Effects of the child-perpetrator relationship on mental health outcomes of child abuse: It's (not) all relative
Child Abuse & Neglect
The present study was conducted to better understand the influence of the child-perpetrator relationship on responses to child sexual and physical trauma for a relatively large, ethnically diverse sample of children and youth presenting for clinical evaluation and treatment at child mental health centers across the United States. This referred sample includes 2,133 youth with sexual or physical trauma as their primary treatment focus. Analyses were conducted to ascertain whether outcomes were dependent on the perpetrator's status as a caregiver vs. non-caregiver. Outcome measures included psychiatric symptom and behavior problem rating scales. For sexual trauma, victimization by a non-caregiver was associated with higher posttraumatic stress, internalizing and externalizing behavior problems, depression, and dissociation compared to youth victimized by a caregiver. For physical trauma, victimization by a non-caregiver was also associated with higher posttraumatic symptoms and internalizing behavior problems. The total number of trauma types experienced and age of physical or sexual trauma onset also predicted several outcomes for both groups, although in disparate ways. These findings are consistent with other recent studies demonstrating that perpetration of abuse by caregivers results in fewer symptoms and problems than abuse perpetrated by a non-caregiving relative. Thus, clinicians should not make a priori assumptions that children and adolescents who are traumatized by a parent/caregiver would have more severe symptoms than youth who are traumatized by a non-caregiver. Further exploration of the role of the perpetrator and other trauma characteristics associated with the perpetrator role is needed to advance our understanding of these findings and their implications for clinical practice. (C) 2014 Elsevier Ltd. All rights reserved.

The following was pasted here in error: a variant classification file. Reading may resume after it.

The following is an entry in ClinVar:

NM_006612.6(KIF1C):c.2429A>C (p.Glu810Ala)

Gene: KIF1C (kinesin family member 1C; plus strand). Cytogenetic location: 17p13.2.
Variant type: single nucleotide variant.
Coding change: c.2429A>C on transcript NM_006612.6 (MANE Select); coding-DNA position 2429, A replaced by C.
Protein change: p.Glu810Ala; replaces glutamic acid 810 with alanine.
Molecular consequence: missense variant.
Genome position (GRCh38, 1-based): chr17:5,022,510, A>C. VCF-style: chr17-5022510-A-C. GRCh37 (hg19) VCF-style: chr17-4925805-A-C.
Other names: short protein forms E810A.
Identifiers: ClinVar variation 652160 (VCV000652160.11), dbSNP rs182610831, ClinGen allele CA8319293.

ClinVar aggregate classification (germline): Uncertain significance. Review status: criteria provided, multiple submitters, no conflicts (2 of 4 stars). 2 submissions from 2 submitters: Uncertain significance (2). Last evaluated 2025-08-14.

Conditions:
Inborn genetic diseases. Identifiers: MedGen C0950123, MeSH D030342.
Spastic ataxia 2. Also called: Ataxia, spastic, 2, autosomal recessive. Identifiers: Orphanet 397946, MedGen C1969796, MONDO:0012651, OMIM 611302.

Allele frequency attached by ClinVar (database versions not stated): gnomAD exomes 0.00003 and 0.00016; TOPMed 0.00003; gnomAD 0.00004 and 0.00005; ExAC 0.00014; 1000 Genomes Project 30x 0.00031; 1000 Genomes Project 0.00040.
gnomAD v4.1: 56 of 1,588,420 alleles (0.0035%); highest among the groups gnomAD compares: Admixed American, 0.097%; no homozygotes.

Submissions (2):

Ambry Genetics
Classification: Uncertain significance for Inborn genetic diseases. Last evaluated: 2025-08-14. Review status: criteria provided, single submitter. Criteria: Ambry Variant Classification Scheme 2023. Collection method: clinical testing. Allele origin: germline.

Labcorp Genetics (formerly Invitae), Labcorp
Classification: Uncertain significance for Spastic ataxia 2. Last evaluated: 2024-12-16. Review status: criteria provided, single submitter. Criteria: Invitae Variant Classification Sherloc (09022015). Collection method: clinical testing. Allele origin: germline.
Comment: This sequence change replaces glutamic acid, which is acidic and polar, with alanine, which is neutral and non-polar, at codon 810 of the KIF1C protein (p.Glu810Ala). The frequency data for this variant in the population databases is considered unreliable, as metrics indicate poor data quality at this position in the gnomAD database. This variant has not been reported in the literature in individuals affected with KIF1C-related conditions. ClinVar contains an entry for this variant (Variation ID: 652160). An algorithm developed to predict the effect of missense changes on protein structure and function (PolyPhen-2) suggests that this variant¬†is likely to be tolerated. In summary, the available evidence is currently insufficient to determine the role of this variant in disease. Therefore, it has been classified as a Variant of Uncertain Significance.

School of Medicine